The chronic under-funding and neglect of African universities has long hampered their ability to serve as cultivators and custodians of bright minds and new knowledge. Over decades of economic hardship and political turbulence, deep dysfunctions crept into university systems, preventing them from equipping people to solve problems, springboard growth and innovation, and contribute meaningfully to the massive outpourings of technological and intellectual innovation that the world has witnessed. Consider, as just one example, that Africa produced about 27,000 scientific papers per year between 1999 and 2008, roughly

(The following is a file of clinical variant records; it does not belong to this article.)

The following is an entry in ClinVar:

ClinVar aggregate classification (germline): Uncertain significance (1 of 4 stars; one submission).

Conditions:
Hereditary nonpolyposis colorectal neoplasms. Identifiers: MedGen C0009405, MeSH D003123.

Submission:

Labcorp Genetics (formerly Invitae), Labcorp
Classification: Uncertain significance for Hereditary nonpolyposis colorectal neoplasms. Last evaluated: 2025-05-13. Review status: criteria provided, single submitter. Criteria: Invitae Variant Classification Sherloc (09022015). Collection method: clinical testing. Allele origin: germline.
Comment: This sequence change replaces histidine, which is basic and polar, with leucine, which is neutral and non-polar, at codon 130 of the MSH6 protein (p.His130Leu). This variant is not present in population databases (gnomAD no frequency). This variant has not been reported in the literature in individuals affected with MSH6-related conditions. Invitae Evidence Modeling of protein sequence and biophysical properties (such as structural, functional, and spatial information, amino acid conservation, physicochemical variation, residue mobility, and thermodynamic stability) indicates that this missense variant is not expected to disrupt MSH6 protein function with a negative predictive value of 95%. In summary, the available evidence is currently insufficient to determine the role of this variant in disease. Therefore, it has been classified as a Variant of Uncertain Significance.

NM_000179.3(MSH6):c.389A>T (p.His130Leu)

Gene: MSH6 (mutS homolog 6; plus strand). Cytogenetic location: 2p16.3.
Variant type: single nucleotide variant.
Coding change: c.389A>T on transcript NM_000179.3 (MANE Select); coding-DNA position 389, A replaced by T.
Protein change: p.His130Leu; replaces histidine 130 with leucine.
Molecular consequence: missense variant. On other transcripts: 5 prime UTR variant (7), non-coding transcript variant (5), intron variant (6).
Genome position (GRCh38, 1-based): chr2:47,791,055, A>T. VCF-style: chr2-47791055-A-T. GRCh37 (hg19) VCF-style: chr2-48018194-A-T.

Nevertheless, this book is not another catalogue of Africa’s woes. Quite the opposite. For in the midst of all the hardships and challenges, a very different kind of African story has emerged, and that story is the focus of this narrative. It is the story of countries, university campuses, and individuals finding creative ways to surmount grave obstacles and use their ingenuity and determination to develop effective means of teaching, research, and service in difficult environments. Ultimately, this is a story about how society wins when universities and the people within them are allowed to flourish. Publication here.
The Regional Initiative in Science and Education (RISE) is building strong scientific networks in Africa with the aim of helping to train the next generation of academics on the continent.